And now comes the hard part: governing.
David Condon made a spectacular comeback in his bid to become the mayor of Washington’s second largest city.
Now, with the election night cheers of supporters long faded, there are promises to keep and lots of barriers to keeping those promises. He will lead a workforce he has characterized as overcompensated, a workforce that belongs to unions that supported his opponent. A workforce that created many of the ideas he criticized during the campaign.
And then there’s the routine but essential business of the city. There’s garbage to pick up on time, sewage to clean, heart attack victims to resuscitate, robbers to arrest, potholes to fill and – if you believe the forecasters – a lot of snow to clear this winter, thank you very much, La Niña.
Condon, 37, who’s never held elective office or a city job, will lead 2,100 city workers. He will have to work with a new City Council president, Ben Stuckart, who is of a different political persuasion and whose only city position has been as a volunteer city arts commissioner.
There is a new administration to form, a treacherous political game that must balance the push for change with the need for stability and experience.
Condon has said little publicly since his victory about his first steps as mayor; he issued a statement saying he would unveil his transition team and his “initial plans” on Tuesday.
The City Charter allows the mayor to remove department heads or assistant directors without cause, although the past several strong mayors have not made huge staffing changes early in their administrations. Mayor Mary Verner replaced the park director and much of the mayoral staff but kept the previous administration largely intact. People expected wide-scale change in City Hall after the last Republican, Jim West, took office. But he kept even the previous mayor’s right-hand man.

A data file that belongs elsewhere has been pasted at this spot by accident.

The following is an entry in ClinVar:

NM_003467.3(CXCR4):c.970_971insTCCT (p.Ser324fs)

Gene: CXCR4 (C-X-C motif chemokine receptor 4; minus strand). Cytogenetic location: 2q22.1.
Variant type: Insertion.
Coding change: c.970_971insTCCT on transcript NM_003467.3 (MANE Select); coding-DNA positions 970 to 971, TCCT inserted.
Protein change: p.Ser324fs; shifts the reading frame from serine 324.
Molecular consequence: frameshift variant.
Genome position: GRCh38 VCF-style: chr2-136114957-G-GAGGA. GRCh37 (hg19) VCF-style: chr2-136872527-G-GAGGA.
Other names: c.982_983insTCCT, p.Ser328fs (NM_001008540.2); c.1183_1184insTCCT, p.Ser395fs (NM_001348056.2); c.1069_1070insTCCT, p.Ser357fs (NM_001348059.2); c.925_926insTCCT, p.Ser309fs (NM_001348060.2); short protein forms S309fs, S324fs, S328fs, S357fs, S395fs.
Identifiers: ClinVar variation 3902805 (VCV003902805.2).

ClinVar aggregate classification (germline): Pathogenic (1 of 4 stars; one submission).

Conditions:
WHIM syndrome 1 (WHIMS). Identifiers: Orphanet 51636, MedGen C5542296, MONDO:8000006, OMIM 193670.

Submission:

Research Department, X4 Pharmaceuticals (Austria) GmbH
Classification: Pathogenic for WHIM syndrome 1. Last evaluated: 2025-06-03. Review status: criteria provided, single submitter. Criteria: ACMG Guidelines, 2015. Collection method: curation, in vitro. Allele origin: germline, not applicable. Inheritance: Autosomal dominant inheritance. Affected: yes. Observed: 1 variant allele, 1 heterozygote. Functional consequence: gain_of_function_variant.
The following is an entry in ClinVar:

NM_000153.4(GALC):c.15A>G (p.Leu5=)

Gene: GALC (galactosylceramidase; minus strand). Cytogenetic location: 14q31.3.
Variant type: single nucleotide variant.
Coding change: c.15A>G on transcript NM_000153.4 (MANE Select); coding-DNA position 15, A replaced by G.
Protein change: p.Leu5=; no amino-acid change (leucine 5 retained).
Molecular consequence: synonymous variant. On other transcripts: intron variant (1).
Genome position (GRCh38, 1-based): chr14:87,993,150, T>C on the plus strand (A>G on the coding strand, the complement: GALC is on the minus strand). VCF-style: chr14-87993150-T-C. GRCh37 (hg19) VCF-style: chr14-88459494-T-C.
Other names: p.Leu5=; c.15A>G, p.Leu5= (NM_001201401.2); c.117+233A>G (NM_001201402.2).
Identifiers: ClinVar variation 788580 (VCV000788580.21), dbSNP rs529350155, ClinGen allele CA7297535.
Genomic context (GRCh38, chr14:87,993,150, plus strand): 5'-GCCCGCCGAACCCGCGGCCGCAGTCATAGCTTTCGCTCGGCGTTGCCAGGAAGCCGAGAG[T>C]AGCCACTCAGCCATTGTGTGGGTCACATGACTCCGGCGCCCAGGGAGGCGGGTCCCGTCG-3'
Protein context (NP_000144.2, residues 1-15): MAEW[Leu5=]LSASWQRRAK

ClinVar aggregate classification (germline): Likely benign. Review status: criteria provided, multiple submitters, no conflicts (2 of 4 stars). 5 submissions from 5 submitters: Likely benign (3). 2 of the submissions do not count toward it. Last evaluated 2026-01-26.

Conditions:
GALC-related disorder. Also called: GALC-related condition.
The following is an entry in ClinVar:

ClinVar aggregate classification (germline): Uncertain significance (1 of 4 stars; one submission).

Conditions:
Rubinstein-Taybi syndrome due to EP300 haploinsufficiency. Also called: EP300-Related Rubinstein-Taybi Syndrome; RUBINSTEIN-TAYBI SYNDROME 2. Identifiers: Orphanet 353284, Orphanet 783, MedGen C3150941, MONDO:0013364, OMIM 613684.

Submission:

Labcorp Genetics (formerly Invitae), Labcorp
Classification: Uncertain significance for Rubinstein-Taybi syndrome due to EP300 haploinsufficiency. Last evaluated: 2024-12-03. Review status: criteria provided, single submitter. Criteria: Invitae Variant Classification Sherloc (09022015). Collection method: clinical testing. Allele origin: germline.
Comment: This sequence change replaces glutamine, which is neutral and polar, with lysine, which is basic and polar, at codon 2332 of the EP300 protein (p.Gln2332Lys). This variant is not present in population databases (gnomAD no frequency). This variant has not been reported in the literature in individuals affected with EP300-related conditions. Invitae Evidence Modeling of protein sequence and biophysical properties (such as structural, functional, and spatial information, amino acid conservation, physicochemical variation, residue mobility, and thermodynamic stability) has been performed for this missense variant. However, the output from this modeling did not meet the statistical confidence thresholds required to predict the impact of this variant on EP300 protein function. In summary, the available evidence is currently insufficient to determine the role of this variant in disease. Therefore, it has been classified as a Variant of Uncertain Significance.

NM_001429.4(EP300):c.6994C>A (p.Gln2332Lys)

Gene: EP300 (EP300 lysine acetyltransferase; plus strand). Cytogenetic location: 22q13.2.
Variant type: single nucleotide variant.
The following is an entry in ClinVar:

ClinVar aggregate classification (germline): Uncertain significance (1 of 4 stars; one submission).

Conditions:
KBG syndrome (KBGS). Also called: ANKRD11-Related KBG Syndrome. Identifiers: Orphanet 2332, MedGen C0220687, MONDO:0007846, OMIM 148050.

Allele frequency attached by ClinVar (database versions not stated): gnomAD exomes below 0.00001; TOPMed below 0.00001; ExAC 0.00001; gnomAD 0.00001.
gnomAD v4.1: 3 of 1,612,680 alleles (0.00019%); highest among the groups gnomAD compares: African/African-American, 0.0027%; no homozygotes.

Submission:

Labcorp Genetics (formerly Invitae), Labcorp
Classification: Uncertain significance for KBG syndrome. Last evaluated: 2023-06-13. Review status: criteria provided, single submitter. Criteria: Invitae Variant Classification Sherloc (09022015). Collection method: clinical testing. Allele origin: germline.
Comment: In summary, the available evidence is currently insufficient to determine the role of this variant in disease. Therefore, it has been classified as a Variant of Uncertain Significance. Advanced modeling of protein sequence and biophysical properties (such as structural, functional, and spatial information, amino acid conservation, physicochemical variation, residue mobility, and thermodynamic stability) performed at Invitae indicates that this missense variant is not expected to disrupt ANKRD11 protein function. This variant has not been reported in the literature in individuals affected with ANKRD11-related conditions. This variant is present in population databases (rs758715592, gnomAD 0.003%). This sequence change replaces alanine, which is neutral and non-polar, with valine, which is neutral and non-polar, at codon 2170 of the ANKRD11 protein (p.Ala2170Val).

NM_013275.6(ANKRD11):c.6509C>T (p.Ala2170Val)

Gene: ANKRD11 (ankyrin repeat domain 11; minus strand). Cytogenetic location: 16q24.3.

Oh, and there’s that problem with the city budget and trying to balance it.
There are libraries to keep open, senior and youth centers to save, crumbling streets to pave with the money of the last street bond mostly spent. There’s a youth department to hand off to a potentially cash-starved nonprofit and a weights and measures department to dismantle or save with new fees.
Perhaps job No. 1 is the issue that may have propelled Condon into office, the tension that appears to be building within the Spokane Police Department and between the police and the community. Federal prosecutors have alleged a conspiracy to cover up police actions in the death of Otto Zehm.
Less than a week before the election, Officer Karl F. Thompson Jr. was convicted of violating Zehm’s civil rights. The U.S. Department of Justice’s homepage soon featured a story about the alleged coverup in Spokane. And there are growing signs of strife in the department. Once divided over the leadership of police Chief Anne Kirkpatrick, there are growing indications that the rank and file are starting to divide over Thompson’s conviction.
Condon’s message, repeated several times during the campaign, was: “Why is it taking so long to resolve the situation with Otto Zehm and his family? Who knew what and when?”
With the criminal case over, the city is already working to settle the lawsuit filed by Zehm’s family, but it’s unclear if that will be done by the time Verner leaves office. The other portion – the “who knew what and when” – likely won’t be fully understood by the time Condon becomes mayor on Jan. 1.